available_at_aacplOnline OverDrive Collection
detailed_location_aacplOnline OverDrive Collection
display_descriptionNo story has been more central to America's history this century than the rise of Barack Obama, and until now, no journalist or historian has written a book that fully investigates the circumstances and experiences of Obama's life or explores the ambition behind his rise. Those familiar with Obama's own best-selling memoir or his campaign speeches know the touchstones and details that he chooses to emphasize, but now—from a writer whose gift for illuminating the historical significance of unfolding events is without peer—we have a portrait, at once masterly and fresh, nuanced and unexpected, of a young man in search of himself, and of a rising politician determined to become the first African-American president.
The Bridge offers the most complete account yet of Obama's tragic father, a brilliant economist who abandoned his family and ended his life as a beaten man; of his mother, Stanley Ann Dunham, who had a child as a teenager and then built her career as an anthropologist living and studying in Indonesia; and of the succession of elite institutions that first exposed Obama to the social tensions and intellectual currents that would force him to imagine and fashion an identity for himself. Through extensive on-the-record interviews with friends and teachers, mentors and disparagers, family members and Obama himself, David Remnick allows us to see how a rootless, unaccomplished, and confused young man created himself first as a community organizer in Chicago, an experience that would not only shape his urge to work in politics but give him a home and a community, and that would propel him to Harvard Law School, where his sense of a greater mission emerged.
Deftly setting Obama's political career against the galvanizing intersection of race and politics in Chicago's history, Remnick shows us how that city's complex racial legacy would make Obama's forays into politics a source of controversy and bare-knuckle tactics: his clashes with older black politicians in the Illinois State Senate, his disastrous decision to challenge the former Black Panther Bobby Rush for Congress in 2000, the sex scandals that would decimate his more experienced opponents in the 2004 Senate race, and the story—from both sides—of his confrontation with his former pastor, Jeremiah Wright. By looking at Obama's political rise through the prism of our racial history, Remnick gives us the conflicting agendas of black politicians: the dilemmas of men like Jesse Jackson, John Lewis, and Joseph Lowery, heroes of the civil rights movement, who are forced to reassess old loyalties and understand the priorities of a new generation of African-American leaders.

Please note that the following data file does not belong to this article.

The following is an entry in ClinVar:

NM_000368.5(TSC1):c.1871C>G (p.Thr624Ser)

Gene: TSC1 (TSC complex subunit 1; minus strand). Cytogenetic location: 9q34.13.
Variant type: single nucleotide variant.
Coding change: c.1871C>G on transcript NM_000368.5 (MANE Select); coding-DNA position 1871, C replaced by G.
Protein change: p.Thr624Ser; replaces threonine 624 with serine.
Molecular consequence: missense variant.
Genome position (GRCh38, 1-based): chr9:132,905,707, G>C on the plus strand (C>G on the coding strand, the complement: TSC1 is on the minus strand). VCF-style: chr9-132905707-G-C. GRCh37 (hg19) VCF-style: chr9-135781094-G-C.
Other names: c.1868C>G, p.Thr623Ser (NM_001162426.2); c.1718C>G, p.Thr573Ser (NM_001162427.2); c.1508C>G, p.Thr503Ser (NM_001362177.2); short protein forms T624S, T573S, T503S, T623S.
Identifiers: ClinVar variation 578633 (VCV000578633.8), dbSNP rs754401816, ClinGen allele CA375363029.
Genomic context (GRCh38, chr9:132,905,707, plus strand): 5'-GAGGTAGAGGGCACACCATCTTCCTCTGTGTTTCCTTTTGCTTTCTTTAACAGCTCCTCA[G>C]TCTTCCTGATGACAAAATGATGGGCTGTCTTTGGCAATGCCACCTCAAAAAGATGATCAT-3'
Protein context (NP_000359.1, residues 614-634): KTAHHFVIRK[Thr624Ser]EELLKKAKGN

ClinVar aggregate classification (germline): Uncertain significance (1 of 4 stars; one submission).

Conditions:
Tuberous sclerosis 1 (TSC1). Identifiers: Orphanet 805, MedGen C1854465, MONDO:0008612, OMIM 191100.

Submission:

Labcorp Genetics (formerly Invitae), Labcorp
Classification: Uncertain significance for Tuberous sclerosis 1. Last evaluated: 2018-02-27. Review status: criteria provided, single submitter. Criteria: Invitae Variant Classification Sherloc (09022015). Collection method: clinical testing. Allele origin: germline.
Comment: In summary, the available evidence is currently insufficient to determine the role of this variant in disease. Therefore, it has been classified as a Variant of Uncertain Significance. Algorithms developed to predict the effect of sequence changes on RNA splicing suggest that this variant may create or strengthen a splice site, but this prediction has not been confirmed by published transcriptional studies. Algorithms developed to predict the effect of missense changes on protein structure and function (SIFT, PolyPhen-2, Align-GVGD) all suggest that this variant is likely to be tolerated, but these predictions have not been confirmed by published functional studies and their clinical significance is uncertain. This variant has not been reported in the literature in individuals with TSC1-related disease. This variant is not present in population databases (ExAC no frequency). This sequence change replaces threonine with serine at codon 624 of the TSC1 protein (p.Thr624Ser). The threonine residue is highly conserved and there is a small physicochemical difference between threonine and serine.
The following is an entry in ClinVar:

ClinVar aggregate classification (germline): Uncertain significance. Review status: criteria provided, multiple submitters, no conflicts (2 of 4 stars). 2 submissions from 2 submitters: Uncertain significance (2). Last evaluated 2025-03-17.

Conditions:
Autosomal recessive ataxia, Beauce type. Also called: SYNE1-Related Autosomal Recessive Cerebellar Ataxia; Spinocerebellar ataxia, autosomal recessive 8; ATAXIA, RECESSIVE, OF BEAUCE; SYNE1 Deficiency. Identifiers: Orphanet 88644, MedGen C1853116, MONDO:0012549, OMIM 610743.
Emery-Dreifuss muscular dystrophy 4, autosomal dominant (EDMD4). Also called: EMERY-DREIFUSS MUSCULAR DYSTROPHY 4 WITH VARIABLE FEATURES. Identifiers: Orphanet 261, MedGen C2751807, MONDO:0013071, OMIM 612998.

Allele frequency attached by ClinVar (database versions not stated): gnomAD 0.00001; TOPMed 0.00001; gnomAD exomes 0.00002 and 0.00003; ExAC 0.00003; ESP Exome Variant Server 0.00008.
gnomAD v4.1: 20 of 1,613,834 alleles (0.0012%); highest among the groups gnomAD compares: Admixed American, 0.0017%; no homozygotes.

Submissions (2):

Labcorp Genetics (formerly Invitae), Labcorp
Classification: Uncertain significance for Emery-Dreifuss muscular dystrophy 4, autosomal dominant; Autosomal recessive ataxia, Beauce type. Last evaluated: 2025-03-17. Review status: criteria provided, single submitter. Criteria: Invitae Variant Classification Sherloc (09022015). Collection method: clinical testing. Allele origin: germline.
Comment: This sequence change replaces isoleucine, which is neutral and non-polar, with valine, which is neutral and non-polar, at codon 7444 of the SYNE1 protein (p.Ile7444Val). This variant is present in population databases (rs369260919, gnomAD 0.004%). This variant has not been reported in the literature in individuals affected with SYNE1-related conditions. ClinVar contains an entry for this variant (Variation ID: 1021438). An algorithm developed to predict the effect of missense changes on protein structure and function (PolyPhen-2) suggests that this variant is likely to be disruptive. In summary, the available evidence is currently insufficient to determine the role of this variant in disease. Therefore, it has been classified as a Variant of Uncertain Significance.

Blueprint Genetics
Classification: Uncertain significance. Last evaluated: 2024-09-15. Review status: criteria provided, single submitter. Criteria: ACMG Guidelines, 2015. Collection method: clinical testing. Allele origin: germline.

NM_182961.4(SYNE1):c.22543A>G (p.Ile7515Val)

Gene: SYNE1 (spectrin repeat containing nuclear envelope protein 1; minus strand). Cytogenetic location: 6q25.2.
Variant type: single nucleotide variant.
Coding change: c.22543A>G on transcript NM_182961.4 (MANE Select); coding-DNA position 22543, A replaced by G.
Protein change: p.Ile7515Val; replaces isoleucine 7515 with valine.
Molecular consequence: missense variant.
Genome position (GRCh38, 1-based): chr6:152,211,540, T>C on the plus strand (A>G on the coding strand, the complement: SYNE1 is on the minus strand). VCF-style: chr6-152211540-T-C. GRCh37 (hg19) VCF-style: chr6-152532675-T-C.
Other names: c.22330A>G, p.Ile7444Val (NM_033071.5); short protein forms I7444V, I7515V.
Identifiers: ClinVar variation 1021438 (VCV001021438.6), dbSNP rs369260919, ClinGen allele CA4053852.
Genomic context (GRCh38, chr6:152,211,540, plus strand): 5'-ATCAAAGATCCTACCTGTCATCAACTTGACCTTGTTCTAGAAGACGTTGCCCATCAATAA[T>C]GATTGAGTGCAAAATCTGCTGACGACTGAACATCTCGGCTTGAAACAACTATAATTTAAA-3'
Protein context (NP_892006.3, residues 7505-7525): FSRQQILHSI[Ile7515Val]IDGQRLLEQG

The Bridge revisits the American drama of race, from slavery to civil rights, and makes clear how Obama's quest is not just his own but is emblematic of a nation where destiny is defined by individuals keen to imagine a future that is different from the reality of their current lives.
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overdrive:11943a56-05c0-45bc-99fc-dff6598f82c1eAudiobookAudio BooksEnglishPenguin Random House Audio Publishing Group2010
ils:a683191BookBooks1st ed.EnglishAlfred A. Knopf, c2010.x, 656 p., [16] p. of plates : ill. (part col.) ; 24 cm.
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subject_facetObama, Barack
Presidents -- United States -- Biography
Racially mixed people -- United States -- Biography
title_displayThe bridge : the life and rise of Barack Obama
title_fullThe Bridge The Life and Rise of Barack Obama
The bridge : the life and rise of Barack Obama / David Remnick
title_shortThe bridge
title_subthe life and rise of Barack Obama
topic_facetBiography & Autobiography
Nonfiction
Obama, Barack
Politics
Presidents
Racially mixed people